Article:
In Committee, I clearly set outI shall not do so again nowour commitment to reverse the decline in the number of specials and the measures that we are taking to encourage the further recruitment of specials. Those hon. Members who have sought to say that, somehow, the promotion of CSOs or accredited community safety officers represents an alternative in the Government's view to the promotion of specials are, frankly, wrong, and I say that quite genuinely. The advantage of specials has been undersold for many years and to some degree I regret the perhaps inevitable fact that all the focus on the new issueCSOs and ACSOshas overshadowed the importance that the Government give to specials as part of the police reform process.
I briefly want to say a couple of other things. This has not been the subject of debate, but I should point out that the Government amendments will involve the Mayor of London in a limited consultation role in relation to ACSOs. That is in line with the type of consultation powers with other local authority bodies that were introduced in another place. It is limited to ACSOs because that parallels other legislation.
Finally, I want make an important point, which has been only touched on, about police authorities and the appointment of CSOs. Police authorities have been concerned about their right to consultation on the appointment of CSOs. In common with other support staff, the right to engage and dismiss civilians lies with chief officers and has been considered as an operational matter. However, I want to make it clear that the Government will expect chief officers fully to consult police authorities before embarking on the employment and designation of CSOs. I cannot imagine that any chief officer would not wish to do so, but I would certainly cover that issue in the code of practice under clause 46 when it is issued if such problems become apparent.
Norman Baker: I certainly welcome the last point that the Minister makes, as the issue was raised in Committee. I also agree with him on consulting the Mayor of London, although I am not sure whether I agree on very much else in his contribution. I shall try to respond very briefly, given the time pressures that we are under.
First, there is nothing wrong with having street wardens. I continually said in Committee that they are a jolly good thing and that they do a very useful job. There is nothing wrong with treating them as we treat bouncers. They should have a code of practice to ensure that they behave in a certain way and that they meet common standards. There is nothing wrong with trying to pull them into the crime and disorder partnership. However, I disagree with the Government because they want to give police powers to such wardens. The essential difference is that we think that they should not have police powers.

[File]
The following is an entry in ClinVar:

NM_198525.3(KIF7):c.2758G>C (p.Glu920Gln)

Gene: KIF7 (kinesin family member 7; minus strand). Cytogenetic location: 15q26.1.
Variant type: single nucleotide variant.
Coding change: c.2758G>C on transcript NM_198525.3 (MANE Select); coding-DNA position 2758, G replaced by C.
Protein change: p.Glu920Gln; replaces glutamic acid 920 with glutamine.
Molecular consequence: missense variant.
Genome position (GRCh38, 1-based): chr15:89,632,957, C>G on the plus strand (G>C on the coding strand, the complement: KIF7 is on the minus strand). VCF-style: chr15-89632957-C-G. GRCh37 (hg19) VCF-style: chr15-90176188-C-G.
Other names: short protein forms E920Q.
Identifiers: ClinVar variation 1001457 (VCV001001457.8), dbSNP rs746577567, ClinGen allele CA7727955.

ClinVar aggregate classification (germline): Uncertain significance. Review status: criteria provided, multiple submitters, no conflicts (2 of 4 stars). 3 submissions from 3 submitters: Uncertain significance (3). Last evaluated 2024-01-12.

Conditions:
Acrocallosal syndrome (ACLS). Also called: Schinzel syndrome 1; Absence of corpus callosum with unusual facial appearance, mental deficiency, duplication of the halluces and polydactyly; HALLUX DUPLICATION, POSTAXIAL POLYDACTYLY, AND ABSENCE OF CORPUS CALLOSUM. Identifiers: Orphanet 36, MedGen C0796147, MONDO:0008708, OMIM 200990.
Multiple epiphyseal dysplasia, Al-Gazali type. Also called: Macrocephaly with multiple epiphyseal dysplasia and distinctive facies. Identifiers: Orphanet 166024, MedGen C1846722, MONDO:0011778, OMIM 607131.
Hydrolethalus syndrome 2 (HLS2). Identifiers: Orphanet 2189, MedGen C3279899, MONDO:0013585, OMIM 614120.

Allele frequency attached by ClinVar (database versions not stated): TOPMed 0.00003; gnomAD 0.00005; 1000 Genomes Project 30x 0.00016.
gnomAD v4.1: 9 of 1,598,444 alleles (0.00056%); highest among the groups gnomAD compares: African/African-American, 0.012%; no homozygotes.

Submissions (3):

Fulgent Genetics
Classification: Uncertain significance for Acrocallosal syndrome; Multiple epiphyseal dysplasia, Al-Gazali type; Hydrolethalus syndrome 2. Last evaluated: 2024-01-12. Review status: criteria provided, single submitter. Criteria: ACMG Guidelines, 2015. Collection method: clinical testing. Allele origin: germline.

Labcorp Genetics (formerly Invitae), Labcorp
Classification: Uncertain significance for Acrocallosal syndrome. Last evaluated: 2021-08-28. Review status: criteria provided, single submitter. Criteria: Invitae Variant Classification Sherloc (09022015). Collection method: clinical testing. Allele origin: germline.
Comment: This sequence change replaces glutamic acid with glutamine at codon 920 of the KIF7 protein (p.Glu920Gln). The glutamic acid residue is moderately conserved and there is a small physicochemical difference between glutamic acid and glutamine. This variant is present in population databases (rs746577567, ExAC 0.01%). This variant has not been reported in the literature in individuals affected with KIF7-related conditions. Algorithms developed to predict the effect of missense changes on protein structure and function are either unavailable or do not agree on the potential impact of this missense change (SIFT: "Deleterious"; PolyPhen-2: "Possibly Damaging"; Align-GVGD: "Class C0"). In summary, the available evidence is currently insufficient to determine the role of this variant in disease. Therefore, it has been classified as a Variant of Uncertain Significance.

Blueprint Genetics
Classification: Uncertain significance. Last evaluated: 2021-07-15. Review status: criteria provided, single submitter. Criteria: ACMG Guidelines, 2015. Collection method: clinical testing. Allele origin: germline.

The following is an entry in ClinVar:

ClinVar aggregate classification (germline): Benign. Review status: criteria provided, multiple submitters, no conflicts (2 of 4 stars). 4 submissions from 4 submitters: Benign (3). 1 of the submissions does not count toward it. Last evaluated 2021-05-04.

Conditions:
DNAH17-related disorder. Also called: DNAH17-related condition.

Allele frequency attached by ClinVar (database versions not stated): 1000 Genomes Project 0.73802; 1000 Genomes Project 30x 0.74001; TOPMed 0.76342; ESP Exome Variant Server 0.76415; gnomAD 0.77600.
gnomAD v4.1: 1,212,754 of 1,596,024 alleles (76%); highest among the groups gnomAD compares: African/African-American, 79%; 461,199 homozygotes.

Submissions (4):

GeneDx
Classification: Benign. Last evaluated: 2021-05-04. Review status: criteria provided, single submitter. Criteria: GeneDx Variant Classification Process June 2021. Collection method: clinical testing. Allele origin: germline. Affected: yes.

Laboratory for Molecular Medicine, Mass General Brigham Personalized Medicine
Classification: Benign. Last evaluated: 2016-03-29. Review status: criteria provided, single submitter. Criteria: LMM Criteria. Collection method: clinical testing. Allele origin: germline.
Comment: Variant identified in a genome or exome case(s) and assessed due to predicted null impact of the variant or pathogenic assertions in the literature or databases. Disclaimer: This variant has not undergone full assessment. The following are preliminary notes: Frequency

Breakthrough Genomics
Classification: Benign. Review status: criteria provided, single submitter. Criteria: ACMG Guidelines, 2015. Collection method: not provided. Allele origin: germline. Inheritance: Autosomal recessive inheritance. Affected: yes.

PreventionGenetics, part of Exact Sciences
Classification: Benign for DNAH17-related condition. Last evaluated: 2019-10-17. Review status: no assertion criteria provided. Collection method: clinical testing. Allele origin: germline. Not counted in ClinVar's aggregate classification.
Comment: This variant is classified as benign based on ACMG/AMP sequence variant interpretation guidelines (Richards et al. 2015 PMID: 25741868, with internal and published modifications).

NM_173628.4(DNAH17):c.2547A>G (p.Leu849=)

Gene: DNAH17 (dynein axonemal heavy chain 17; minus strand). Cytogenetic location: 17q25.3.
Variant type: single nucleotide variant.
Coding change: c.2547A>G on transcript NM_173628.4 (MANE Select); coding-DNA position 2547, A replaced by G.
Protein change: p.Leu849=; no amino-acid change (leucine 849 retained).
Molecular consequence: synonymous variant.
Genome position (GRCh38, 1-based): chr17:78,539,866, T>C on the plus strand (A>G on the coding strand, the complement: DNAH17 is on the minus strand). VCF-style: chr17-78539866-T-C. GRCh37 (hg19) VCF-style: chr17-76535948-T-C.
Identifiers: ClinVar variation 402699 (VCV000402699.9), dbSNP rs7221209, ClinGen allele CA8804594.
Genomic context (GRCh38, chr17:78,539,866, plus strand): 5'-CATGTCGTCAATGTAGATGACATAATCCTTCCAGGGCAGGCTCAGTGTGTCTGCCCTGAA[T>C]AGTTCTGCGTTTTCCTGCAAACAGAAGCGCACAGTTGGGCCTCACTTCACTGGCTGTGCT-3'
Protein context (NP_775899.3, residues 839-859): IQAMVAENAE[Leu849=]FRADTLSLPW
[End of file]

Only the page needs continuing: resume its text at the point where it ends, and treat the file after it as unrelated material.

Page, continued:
The Government view those people as a cheap to produce alternative arm of policing from the private sector. We do not accept that; it is a philosophical difference. Why should I be given a ticket for riding a bike on a pavement by an employee of Jarvis? That is what the Bill will specifically allow. I cited that example in Committee, and the Minister accepted that that will be the case. In fact, he said that it was a good idea that organisations such as Jarvis and those in the railway industry would have the power to issue tickets for cycling on pavements. That is what we facethe Government's proposals do not make sense. The Minister says that he did not say anything of the sort, but the Hansard report of the Committee will show that he did. Liberal Democrats tabled an amendment to try to remove those powers from railway accredited persons.
Mr. Boris Johnson (Henley): If ACSOs are not going to stop the hon. Gentleman from riding on a pavement, who is?
Norman Baker: Perhaps a community support officer with those powers who is an employee of the police or the local authoritysomeone who is democratically accountable and properly trained; not an employee of Jarvis or Tesco. That is the answer to that point.
The Minister is right that we want to give all CSOs full powers. We want them to be properly trained, and we want to ensure that a traffic warden, for instanceor someone else who has been properly trainedcan deal with an incident on the street. They should not have to ring up someone else because they do not have that power. They should be able to deal with it there and then. We do not want a situation in which people have different powers in their pockets according to which side of the street or which borough they happen to be on or in. That is a recipe for confusion, and the Minister has not addressed that point.
As I am conscious of time, I shall not pursue this matter further. I am not satisfied with the Minister's response, however, and I shall want to divide the House on amendment No. 65 at the appropriate juncture. I beg to ask leave to withdraw the motion.
Motion and clause, by leave, withdrawn.